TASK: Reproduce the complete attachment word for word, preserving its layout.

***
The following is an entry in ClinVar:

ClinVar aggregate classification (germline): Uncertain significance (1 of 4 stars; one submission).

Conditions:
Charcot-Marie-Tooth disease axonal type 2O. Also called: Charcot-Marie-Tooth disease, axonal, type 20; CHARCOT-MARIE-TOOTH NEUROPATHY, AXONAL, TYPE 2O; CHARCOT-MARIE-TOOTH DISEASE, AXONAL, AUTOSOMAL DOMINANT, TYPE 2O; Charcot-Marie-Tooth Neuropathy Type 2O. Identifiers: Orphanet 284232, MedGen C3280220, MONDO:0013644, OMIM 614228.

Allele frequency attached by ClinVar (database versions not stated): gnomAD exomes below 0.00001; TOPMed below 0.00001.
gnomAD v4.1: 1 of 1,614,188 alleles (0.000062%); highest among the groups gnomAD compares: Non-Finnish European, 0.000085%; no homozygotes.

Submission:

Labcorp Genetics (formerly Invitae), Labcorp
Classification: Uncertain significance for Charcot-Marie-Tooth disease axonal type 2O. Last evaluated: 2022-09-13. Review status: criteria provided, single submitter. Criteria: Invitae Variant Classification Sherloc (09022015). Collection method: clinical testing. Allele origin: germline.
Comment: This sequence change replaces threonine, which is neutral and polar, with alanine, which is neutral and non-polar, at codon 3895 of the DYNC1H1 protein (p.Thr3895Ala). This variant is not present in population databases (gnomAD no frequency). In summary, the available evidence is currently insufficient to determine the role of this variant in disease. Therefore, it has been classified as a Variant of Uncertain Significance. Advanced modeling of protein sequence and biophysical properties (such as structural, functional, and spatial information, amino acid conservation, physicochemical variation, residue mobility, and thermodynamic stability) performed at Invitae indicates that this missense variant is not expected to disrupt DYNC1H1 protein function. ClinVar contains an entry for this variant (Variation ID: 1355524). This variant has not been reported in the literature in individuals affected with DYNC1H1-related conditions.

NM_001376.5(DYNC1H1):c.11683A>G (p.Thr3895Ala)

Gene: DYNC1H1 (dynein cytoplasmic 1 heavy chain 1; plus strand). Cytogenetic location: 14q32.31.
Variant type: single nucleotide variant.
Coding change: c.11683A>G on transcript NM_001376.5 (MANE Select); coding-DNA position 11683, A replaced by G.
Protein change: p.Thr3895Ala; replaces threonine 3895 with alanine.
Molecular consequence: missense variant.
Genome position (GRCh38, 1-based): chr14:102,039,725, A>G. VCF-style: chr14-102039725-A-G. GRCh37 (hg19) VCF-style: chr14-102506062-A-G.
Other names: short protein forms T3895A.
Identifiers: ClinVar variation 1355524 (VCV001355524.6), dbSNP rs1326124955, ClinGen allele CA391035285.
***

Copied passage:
The following is an entry in ClinVar:

ClinVar aggregate classification (germline): Uncertain significance (1 of 4 stars; one submission).

Conditions:
Charcot-Marie-Tooth disease axonal type 2O. Also called: Charcot-Marie-Tooth disease, axonal, type 20; CHARCOT-MARIE-TOOTH NEUROPATHY, AXONAL, TYPE 2O; CHARCOT-MARIE-TOOTH DISEASE, AXONAL, AUTOSOMAL DOMINANT, TYPE 2O; Charcot-Marie-Tooth Neuropathy Type 2O. Identifiers: Orphanet 284232, MedGen C3280220, MONDO:0013644, OMIM 614228.

Allele frequency attached by ClinVar (database versions not stated): gnomAD exomes below 0.00001; TOPMed below 0.00001.
gnomAD v4.1: 1 of 1,614,188 alleles (0.000062%); highest among the groups gnomAD compares: Non-Finnish European, 0.000085%; no homozygotes.

Submission:

Labcorp Genetics (formerly Invitae), Labcorp
Classification: Uncertain significance for Charcot-Marie-Tooth disease axonal type 2O. Last evaluated: 2022-09-13. Review status: criteria provided, single submitter. Criteria: Invitae Variant Classification Sherloc (09022015). Collection method: clinical testing. Allele origin: germline.
Comment: This sequence change replaces threonine, which is neutral and polar, with alanine, which is neutral and non-polar, at codon 3895 of the DYNC1H1 protein (p.Thr3895Ala). This variant is not present in population databases (gnomAD no frequency). In summary, the available evidence is currently insufficient to determine the role of this variant in disease. Therefore, it has been classified as a Variant of Uncertain Significance. Advanced modeling of protein sequence and biophysical properties (such as structural, functional, and spatial information, amino acid conservation, physicochemical variation, residue mobility, and thermodynamic stability) performed at Invitae indicates that this missense variant is not expected to disrupt DYNC1H1 protein function. ClinVar contains an entry for this variant (Variation ID: 1355524). This variant has not been reported in the literature in individuals affected with DYNC1H1-related conditions.

NM_001376.5(DYNC1H1):c.11683A>G (p.Thr3895Ala)

Gene: DYNC1H1 (dynein cytoplasmic 1 heavy chain 1; plus strand). Cytogenetic location: 14q32.31.
Variant type: single nucleotide variant.
Coding change: c.11683A>G on transcript NM_001376.5 (MANE Select); coding-DNA position 11683, A replaced by G.
Protein change: p.Thr3895Ala; replaces threonine 3895 with alanine.
Molecular consequence: missense variant.
Genome position (GRCh38, 1-based): chr14:102,039,725, A>G. VCF-style: chr14-102039725-A-G. GRCh37 (hg19) VCF-style: chr14-102506062-A-G.
Other names: short protein forms T3895A.
Identifiers: ClinVar variation 1355524 (VCV001355524.6), dbSNP rs1326124955, ClinGen allele CA391035285.